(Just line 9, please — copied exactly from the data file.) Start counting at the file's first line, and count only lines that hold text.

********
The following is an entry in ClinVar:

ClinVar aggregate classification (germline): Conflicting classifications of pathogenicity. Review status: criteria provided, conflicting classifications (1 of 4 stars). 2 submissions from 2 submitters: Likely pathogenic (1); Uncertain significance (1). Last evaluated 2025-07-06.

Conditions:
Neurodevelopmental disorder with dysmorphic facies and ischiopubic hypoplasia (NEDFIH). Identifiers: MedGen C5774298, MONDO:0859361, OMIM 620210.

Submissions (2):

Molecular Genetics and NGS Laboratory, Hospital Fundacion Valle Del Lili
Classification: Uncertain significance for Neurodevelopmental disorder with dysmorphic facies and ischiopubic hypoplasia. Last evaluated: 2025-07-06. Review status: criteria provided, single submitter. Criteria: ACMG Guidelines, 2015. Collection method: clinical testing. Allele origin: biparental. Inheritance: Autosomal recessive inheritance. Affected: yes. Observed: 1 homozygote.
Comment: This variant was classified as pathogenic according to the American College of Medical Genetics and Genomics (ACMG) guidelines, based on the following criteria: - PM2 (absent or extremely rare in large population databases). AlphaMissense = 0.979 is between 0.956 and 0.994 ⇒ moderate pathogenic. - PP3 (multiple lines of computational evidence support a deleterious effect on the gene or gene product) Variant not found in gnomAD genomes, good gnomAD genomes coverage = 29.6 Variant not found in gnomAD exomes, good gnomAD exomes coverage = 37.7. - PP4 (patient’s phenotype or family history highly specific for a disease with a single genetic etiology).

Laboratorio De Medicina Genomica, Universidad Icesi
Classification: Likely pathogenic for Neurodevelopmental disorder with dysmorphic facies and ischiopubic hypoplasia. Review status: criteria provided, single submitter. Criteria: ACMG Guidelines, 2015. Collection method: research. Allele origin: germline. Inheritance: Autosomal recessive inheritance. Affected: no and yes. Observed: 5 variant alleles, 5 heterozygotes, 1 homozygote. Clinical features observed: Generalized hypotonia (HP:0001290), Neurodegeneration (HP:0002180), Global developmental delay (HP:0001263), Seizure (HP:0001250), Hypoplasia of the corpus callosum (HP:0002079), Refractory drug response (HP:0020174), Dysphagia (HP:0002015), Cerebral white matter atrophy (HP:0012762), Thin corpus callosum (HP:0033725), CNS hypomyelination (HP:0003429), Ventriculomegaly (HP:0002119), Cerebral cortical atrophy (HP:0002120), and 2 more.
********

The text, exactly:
Laboratorio De Medicina Genomica, Universidad Icesi